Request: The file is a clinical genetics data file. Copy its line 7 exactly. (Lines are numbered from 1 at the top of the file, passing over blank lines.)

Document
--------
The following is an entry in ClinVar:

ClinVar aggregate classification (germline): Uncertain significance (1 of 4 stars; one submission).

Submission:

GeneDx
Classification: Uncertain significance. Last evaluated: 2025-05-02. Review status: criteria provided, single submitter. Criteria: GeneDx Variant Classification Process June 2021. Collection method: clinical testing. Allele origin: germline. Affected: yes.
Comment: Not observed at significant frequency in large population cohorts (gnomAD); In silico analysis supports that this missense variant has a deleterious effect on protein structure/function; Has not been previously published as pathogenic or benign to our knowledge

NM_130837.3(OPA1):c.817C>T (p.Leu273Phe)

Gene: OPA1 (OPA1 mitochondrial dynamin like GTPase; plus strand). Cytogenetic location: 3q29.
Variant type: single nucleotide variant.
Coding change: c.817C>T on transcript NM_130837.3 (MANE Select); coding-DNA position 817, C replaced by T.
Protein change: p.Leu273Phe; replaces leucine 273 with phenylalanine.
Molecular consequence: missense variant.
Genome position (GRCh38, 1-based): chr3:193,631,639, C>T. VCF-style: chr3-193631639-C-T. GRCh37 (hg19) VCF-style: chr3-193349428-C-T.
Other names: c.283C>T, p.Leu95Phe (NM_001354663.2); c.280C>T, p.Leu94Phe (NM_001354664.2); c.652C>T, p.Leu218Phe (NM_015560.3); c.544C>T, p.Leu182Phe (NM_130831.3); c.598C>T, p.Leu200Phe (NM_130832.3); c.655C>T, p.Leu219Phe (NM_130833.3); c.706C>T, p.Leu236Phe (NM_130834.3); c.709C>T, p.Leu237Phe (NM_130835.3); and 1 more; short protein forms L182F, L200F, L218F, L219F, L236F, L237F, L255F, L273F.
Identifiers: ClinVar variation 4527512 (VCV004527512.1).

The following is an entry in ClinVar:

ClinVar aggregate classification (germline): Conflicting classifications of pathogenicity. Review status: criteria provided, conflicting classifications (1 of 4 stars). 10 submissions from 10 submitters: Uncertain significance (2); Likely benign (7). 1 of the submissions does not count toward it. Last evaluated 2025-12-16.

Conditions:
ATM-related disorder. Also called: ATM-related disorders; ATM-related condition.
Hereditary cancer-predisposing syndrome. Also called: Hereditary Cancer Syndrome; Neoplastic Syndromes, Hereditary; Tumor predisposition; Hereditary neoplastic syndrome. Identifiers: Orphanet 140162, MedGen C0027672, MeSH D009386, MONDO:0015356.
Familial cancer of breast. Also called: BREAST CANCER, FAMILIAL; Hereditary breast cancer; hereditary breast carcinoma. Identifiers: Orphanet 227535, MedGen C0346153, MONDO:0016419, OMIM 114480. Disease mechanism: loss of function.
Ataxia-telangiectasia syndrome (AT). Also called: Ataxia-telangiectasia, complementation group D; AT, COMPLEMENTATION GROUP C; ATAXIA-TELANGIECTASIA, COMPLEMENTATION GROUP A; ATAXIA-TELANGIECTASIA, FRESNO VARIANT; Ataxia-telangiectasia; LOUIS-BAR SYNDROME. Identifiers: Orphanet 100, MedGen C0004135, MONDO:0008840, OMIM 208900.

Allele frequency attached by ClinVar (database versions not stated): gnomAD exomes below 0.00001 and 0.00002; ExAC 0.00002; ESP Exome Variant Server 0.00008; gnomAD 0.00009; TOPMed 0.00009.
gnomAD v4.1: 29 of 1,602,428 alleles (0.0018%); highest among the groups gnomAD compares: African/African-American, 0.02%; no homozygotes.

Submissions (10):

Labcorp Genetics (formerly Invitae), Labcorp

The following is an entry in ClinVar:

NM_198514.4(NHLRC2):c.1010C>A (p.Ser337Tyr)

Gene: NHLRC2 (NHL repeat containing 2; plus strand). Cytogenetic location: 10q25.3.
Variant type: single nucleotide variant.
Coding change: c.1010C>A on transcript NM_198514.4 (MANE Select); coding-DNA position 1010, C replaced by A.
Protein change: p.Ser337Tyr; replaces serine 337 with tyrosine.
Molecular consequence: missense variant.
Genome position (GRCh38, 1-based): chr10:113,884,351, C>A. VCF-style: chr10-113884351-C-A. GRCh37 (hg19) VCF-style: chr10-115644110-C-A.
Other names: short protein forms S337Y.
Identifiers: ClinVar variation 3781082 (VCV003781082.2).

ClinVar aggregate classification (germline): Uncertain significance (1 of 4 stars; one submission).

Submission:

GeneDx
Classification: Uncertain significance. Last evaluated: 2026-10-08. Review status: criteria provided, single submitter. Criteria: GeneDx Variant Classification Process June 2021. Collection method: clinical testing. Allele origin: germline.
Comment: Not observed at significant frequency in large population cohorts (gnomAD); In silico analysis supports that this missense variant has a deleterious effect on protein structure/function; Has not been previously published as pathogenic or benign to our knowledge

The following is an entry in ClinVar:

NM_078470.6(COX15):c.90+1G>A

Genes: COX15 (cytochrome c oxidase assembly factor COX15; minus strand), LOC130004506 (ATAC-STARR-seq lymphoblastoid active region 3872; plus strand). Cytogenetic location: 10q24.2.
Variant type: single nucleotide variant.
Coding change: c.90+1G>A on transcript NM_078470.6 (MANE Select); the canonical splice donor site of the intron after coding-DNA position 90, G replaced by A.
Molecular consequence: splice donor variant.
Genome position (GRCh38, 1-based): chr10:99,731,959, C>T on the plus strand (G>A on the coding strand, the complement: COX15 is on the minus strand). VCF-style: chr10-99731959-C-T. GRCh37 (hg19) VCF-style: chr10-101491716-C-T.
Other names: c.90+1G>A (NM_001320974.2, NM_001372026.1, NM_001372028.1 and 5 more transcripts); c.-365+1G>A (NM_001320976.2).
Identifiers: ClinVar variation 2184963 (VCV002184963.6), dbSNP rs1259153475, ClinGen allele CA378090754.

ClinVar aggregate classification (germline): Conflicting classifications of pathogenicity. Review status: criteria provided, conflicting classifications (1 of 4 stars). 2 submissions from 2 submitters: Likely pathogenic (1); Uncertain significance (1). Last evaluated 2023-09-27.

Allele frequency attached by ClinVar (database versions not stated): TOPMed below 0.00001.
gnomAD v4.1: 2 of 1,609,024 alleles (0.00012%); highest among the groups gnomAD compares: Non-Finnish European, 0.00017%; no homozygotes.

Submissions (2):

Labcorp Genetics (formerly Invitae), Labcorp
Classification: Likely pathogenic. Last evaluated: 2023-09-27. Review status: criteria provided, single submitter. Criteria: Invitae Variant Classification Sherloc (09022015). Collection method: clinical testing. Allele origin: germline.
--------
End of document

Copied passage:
NM_130837.3(OPA1):c.817C>T (p.Leu273Phe)